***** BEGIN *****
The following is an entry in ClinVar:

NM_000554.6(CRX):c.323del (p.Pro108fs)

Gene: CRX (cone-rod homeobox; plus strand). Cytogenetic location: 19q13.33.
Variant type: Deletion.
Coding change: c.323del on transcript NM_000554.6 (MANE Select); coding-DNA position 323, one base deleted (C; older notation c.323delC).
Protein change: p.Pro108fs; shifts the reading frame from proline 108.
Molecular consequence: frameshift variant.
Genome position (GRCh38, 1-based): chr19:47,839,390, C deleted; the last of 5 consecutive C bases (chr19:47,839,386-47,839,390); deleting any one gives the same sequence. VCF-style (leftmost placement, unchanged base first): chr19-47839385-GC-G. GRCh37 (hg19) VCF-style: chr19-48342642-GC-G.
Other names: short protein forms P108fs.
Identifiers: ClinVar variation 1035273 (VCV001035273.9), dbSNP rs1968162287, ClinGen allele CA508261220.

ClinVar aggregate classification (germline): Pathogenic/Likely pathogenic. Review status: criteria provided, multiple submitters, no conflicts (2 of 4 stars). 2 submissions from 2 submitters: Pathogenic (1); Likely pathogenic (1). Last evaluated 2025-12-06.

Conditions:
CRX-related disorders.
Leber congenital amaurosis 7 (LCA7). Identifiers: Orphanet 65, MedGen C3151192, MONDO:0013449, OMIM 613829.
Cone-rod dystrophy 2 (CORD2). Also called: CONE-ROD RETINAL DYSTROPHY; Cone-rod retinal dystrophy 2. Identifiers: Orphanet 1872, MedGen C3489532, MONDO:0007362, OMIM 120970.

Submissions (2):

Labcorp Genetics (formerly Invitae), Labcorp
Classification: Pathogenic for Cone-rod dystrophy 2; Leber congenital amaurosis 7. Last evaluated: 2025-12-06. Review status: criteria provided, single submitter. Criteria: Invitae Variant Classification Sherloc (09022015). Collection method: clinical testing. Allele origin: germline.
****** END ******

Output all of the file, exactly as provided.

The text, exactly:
The following is an entry in ClinVar:

NM_000554.6(CRX):c.323del (p.Pro108fs)

Gene: CRX (cone-rod homeobox; plus strand). Cytogenetic location: 19q13.33.
Variant type: Deletion.
Coding change: c.323del on transcript NM_000554.6 (MANE Select); coding-DNA position 323, one base deleted (C; older notation c.323delC).
Protein change: p.Pro108fs; shifts the reading frame from proline 108.
Molecular consequence: frameshift variant.
Genome position (GRCh38, 1-based): chr19:47,839,390, C deleted; the last of 5 consecutive C bases (chr19:47,839,386-47,839,390); deleting any one gives the same sequence. VCF-style (leftmost placement, unchanged base first): chr19-47839385-GC-G. GRCh37 (hg19) VCF-style: chr19-48342642-GC-G.
Other names: short protein forms P108fs.
Identifiers: ClinVar variation 1035273 (VCV001035273.9), dbSNP rs1968162287, ClinGen allele CA508261220.

ClinVar aggregate classification (germline): Pathogenic/Likely pathogenic. Review status: criteria provided, multiple submitters, no conflicts (2 of 4 stars). 2 submissions from 2 submitters: Pathogenic (1); Likely pathogenic (1). Last evaluated 2025-12-06.

Conditions:
CRX-related disorders.
Leber congenital amaurosis 7 (LCA7). Identifiers: Orphanet 65, MedGen C3151192, MONDO:0013449, OMIM 613829.
Cone-rod dystrophy 2 (CORD2). Also called: CONE-ROD RETINAL DYSTROPHY; Cone-rod retinal dystrophy 2. Identifiers: Orphanet 1872, MedGen C3489532, MONDO:0007362, OMIM 120970.

Submissions (2):

Labcorp Genetics (formerly Invitae), Labcorp
Classification: Pathogenic for Cone-rod dystrophy 2; Leber congenital amaurosis 7. Last evaluated: 2025-12-06. Review status: criteria provided, single submitter. Criteria: Invitae Variant Classification Sherloc (09022015). Collection method: clinical testing. Allele origin: germline.